Revelation 13 unfolds Satan’s fury against the church. Two beasts arise, making war against the saints, conquering them through crushing power and relentless propaganda. The picture seems hopeless. But that is not the end of the story. In Revelation 14 the true Lamb appears with those where were sealed by the living God with the Holy Spirit. Their number is not diminished. Every one sealed is saved. Not one is lost. The lies of the Dragon were just that. His boasts, his threats, his accusations, his propaganda have all come to nothing. God gives us this word of comfort to restore the peripheral vision of faith. Join us this Lord’s Day as we consider Revelation 14 and learn to avoid spiritual tunnel vision.
In Revelation 13, Satan’s power is unleashed in a brute beast that pursues, crushes, and destroys. But Satan has another, more subtle strategy. A second beast arises from the earth. He appears as a lamb with two small horns, but speaks with the voice of a dragon. While he looks gentle, harmless, and trustworthy, his words are anything but. Through this beast, Satan assaults the Church in the realm of ideas and words, forever working to foster suspicion of God.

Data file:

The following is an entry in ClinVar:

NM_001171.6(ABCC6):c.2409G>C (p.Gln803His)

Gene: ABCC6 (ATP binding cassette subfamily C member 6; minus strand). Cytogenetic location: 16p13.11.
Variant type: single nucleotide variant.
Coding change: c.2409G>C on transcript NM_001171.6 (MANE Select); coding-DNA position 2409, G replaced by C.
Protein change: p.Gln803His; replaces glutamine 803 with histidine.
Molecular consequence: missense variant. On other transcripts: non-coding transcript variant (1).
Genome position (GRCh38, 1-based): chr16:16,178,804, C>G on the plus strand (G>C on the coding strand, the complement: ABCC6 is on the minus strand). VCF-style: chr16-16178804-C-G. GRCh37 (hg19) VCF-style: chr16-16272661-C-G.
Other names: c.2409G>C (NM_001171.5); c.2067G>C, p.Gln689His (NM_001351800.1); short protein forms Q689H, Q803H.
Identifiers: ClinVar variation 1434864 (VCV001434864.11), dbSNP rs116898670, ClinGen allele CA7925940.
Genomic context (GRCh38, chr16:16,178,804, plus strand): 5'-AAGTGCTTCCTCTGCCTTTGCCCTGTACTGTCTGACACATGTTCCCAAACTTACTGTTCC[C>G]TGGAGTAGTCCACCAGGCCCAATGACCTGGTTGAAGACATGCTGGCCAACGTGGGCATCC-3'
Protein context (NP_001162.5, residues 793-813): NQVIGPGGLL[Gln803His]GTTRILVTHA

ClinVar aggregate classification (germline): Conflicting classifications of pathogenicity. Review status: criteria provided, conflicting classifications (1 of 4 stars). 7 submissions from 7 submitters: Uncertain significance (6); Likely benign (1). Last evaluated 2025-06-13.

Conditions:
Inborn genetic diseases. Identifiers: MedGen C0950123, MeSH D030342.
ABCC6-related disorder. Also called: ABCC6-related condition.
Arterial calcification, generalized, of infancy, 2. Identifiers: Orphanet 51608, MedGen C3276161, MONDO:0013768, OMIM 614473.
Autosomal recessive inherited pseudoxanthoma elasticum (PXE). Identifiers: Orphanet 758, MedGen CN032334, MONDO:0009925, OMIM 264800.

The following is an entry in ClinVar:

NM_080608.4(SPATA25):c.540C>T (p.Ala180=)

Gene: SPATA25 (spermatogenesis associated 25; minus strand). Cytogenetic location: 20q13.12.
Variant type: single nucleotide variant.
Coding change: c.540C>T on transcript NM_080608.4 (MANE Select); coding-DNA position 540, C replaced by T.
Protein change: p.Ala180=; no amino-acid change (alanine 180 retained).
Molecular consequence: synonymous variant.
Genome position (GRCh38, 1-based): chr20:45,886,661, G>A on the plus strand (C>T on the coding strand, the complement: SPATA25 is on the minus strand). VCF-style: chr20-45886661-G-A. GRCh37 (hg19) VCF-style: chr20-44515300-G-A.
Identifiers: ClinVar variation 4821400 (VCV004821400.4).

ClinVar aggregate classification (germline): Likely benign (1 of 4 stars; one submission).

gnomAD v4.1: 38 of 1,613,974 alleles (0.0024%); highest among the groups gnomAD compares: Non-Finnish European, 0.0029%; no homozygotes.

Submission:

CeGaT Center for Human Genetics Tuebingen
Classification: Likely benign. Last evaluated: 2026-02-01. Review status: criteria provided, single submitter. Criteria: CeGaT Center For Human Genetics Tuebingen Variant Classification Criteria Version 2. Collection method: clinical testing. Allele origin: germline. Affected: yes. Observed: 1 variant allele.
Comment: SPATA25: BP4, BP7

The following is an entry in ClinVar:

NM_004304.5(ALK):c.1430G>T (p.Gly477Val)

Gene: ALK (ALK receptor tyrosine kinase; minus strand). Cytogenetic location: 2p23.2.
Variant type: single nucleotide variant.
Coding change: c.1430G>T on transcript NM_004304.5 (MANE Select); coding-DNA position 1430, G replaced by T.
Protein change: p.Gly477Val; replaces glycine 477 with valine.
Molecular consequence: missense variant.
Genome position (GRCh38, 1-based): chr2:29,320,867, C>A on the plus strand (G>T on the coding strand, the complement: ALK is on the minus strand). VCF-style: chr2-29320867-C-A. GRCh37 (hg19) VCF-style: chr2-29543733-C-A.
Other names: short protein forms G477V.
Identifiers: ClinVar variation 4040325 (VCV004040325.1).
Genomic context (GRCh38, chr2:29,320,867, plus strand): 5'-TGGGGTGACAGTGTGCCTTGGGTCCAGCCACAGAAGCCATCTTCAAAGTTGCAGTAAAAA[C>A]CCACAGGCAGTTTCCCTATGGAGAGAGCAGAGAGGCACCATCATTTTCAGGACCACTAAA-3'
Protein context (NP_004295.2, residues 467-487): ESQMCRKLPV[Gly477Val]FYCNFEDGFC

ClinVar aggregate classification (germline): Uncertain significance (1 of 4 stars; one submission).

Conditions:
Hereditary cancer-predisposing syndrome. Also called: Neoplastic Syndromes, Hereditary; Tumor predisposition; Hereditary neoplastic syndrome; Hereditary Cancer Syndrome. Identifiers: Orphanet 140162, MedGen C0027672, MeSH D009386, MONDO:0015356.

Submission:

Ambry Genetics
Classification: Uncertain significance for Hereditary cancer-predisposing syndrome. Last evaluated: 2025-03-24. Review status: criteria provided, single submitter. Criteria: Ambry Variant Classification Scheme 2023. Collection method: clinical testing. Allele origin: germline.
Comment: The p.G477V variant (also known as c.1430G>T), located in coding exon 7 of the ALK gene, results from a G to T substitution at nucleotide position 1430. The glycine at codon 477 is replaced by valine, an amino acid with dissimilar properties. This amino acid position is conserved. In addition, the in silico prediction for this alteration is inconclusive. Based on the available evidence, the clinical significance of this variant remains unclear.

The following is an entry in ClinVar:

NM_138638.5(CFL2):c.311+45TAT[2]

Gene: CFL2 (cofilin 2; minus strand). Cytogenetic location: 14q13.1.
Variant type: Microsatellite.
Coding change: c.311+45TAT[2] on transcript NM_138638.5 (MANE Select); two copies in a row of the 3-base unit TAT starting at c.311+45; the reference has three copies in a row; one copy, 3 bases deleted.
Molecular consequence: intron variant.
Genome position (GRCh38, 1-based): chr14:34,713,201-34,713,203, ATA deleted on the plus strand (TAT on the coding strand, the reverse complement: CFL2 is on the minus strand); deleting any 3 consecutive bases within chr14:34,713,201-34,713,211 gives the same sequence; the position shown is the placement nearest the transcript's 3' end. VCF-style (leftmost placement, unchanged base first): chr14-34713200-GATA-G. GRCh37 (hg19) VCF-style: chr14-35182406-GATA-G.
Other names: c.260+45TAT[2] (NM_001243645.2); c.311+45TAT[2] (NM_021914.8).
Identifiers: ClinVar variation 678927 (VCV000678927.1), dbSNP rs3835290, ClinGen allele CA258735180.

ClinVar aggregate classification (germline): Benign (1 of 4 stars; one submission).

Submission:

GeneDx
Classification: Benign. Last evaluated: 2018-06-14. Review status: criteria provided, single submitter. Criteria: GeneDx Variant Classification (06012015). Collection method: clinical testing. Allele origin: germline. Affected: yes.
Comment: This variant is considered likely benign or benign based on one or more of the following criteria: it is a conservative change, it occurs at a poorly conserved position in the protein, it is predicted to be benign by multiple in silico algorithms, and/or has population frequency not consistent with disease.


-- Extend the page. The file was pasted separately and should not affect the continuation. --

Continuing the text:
How careful are you to test the spirits of this age? To view your world, not through your devices, but through the Word of God? Join us this week as we examine Revelation 13:11-18 and consider the call to resist Satan’s ministry of propaganda.
In Revelation 12, the Dragon, the ancient serpent, the devil, tries and tries to overthrow God’s redemptive plan and purpose, but fails at every turn. Yet his failure never wearies his fury. Revelation 13 unfolds what this fury looks like. Two beasts emerge. One from the sea and one from the earth. An unholy Trinity of counterfeits to Father, Son, and Holy Spirit emerge in the persons of the dragon, the beast from the Sea, and the Beast from the earth.
In this well-known narrative, the Lord Jesus calls us to endurance and faith. Conquest belongs to the Church, but it comes at a cost. Satan’s fury is intense. His warfare unrelenting. When we face his rage, it is easy to despair. Revelation 13 drives this home. But makes it clear that this counterfeit trinity will never conquer. Join us this week as we examine Revelation 13:1-10 and consider “Counterfeits and Conquerors.”
When the Thessalonian Christians heard the Gospel preached by Paul and his company, the Lord called them irresistibly to Himself, changing them from the inside out. Paul rejoices at their conversion that God wrought and also at their continued growth in grace.
Are we marked by Gospel thankfulness? Are we thankful for the work God has done in our lives and also in the lives of fellow believers? Do we long, as did Paul, to see the lost converted? Listen to “Gospel Thankfulness” from 1 Thessalonians 1.